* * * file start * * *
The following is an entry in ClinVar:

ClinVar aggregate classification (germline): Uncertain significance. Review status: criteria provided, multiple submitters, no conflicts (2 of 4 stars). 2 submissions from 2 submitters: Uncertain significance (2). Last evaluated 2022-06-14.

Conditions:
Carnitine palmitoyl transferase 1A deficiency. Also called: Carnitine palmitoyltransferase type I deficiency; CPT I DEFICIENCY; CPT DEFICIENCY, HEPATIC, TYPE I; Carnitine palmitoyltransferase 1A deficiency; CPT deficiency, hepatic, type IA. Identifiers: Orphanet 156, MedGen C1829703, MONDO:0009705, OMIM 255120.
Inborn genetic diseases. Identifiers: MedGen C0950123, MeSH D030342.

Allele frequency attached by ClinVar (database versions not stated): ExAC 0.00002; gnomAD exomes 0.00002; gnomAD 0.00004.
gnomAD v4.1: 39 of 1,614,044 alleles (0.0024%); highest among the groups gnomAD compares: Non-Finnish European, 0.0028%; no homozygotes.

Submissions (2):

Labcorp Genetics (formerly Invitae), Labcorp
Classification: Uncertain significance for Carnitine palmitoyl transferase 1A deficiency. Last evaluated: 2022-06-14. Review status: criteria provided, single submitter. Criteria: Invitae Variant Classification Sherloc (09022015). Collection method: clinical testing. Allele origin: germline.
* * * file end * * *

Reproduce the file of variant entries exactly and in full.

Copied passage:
The following is an entry in ClinVar:

ClinVar aggregate classification (germline): Uncertain significance. Review status: criteria provided, multiple submitters, no conflicts (2 of 4 stars). 2 submissions from 2 submitters: Uncertain significance (2). Last evaluated 2022-06-14.

Conditions:
Carnitine palmitoyl transferase 1A deficiency. Also called: Carnitine palmitoyltransferase type I deficiency; CPT I DEFICIENCY; CPT DEFICIENCY, HEPATIC, TYPE I; Carnitine palmitoyltransferase 1A deficiency; CPT deficiency, hepatic, type IA. Identifiers: Orphanet 156, MedGen C1829703, MONDO:0009705, OMIM 255120.
Inborn genetic diseases. Identifiers: MedGen C0950123, MeSH D030342.

Allele frequency attached by ClinVar (database versions not stated): ExAC 0.00002; gnomAD exomes 0.00002; gnomAD 0.00004.
gnomAD v4.1: 39 of 1,614,044 alleles (0.0024%); highest among the groups gnomAD compares: Non-Finnish European, 0.0028%; no homozygotes.

Submissions (2):

Labcorp Genetics (formerly Invitae), Labcorp
Classification: Uncertain significance for Carnitine palmitoyl transferase 1A deficiency. Last evaluated: 2022-06-14. Review status: criteria provided, single submitter. Criteria: Invitae Variant Classification Sherloc (09022015). Collection method: clinical testing. Allele origin: germline.